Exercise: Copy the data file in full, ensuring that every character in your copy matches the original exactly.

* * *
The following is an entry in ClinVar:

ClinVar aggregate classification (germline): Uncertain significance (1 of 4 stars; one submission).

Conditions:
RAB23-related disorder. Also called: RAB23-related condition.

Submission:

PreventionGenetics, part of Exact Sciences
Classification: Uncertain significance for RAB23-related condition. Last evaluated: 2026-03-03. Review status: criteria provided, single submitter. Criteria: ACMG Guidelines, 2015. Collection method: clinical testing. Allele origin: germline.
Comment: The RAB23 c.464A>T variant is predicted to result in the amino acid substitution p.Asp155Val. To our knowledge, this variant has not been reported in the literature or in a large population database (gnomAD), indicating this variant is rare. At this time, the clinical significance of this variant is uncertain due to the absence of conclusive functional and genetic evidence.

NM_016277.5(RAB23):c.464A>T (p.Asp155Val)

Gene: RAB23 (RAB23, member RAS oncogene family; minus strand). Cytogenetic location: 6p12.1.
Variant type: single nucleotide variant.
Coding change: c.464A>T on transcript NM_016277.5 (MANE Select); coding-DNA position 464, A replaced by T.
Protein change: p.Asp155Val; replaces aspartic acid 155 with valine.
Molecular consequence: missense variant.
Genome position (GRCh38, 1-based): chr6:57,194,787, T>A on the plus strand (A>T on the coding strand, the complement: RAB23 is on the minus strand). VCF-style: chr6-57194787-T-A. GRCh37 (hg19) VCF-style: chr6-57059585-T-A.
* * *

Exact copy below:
The following is an entry in ClinVar:

ClinVar aggregate classification (germline): Uncertain significance (1 of 4 stars; one submission).

Conditions:
RAB23-related disorder. Also called: RAB23-related condition.

Submission:

PreventionGenetics, part of Exact Sciences
Classification: Uncertain significance for RAB23-related condition. Last evaluated: 2026-03-03. Review status: criteria provided, single submitter. Criteria: ACMG Guidelines, 2015. Collection method: clinical testing. Allele origin: germline.
Comment: The RAB23 c.464A>T variant is predicted to result in the amino acid substitution p.Asp155Val. To our knowledge, this variant has not been reported in the literature or in a large population database (gnomAD), indicating this variant is rare. At this time, the clinical significance of this variant is uncertain due to the absence of conclusive functional and genetic evidence.

NM_016277.5(RAB23):c.464A>T (p.Asp155Val)

Gene: RAB23 (RAB23, member RAS oncogene family; minus strand). Cytogenetic location: 6p12.1.
Variant type: single nucleotide variant.
Coding change: c.464A>T on transcript NM_016277.5 (MANE Select); coding-DNA position 464, A replaced by T.
Protein change: p.Asp155Val; replaces aspartic acid 155 with valine.
Molecular consequence: missense variant.
Genome position (GRCh38, 1-based): chr6:57,194,787, T>A on the plus strand (A>T on the coding strand, the complement: RAB23 is on the minus strand). VCF-style: chr6-57194787-T-A. GRCh37 (hg19) VCF-style: chr6-57059585-T-A.